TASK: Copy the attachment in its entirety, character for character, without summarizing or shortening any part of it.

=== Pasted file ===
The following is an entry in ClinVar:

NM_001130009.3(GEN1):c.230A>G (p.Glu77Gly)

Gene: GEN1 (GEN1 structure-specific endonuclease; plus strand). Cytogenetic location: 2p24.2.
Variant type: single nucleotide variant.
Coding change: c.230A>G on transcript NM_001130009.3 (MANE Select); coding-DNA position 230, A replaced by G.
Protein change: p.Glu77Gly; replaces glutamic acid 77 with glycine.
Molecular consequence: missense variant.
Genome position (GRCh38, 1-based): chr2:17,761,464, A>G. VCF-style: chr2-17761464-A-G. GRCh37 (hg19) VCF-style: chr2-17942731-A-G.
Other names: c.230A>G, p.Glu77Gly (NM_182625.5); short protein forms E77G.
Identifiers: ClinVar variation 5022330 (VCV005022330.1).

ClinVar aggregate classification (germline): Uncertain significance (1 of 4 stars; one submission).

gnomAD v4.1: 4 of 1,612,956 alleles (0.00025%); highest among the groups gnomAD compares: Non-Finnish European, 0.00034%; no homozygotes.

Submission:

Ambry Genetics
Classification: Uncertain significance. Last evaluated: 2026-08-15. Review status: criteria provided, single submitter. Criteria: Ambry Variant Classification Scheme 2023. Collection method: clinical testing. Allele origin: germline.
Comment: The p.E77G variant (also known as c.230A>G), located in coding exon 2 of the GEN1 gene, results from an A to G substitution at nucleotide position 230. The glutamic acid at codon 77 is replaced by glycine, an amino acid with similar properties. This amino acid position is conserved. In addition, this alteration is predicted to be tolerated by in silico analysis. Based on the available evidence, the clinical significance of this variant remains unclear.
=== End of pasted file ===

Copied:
The following is an entry in ClinVar:

NM_001130009.3(GEN1):c.230A>G (p.Glu77Gly)

Gene: GEN1 (GEN1 structure-specific endonuclease; plus strand). Cytogenetic location: 2p24.2.
Variant type: single nucleotide variant.
Coding change: c.230A>G on transcript NM_001130009.3 (MANE Select); coding-DNA position 230, A replaced by G.
Protein change: p.Glu77Gly; replaces glutamic acid 77 with glycine.
Molecular consequence: missense variant.
Genome position (GRCh38, 1-based): chr2:17,761,464, A>G. VCF-style: chr2-17761464-A-G. GRCh37 (hg19) VCF-style: chr2-17942731-A-G.
Other names: c.230A>G, p.Glu77Gly (NM_182625.5); short protein forms E77G.
Identifiers: ClinVar variation 5022330 (VCV005022330.1).

ClinVar aggregate classification (germline): Uncertain significance (1 of 4 stars; one submission).

gnomAD v4.1: 4 of 1,612,956 alleles (0.00025%); highest among the groups gnomAD compares: Non-Finnish European, 0.00034%; no homozygotes.

Submission:

Ambry Genetics
Classification: Uncertain significance. Last evaluated: 2026-08-15. Review status: criteria provided, single submitter. Criteria: Ambry Variant Classification Scheme 2023. Collection method: clinical testing. Allele origin: germline.
Comment: The p.E77G variant (also known as c.230A>G), located in coding exon 2 of the GEN1 gene, results from an A to G substitution at nucleotide position 230. The glutamic acid at codon 77 is replaced by glycine, an amino acid with similar properties. This amino acid position is conserved. In addition, this alteration is predicted to be tolerated by in silico analysis. Based on the available evidence, the clinical significance of this variant remains unclear.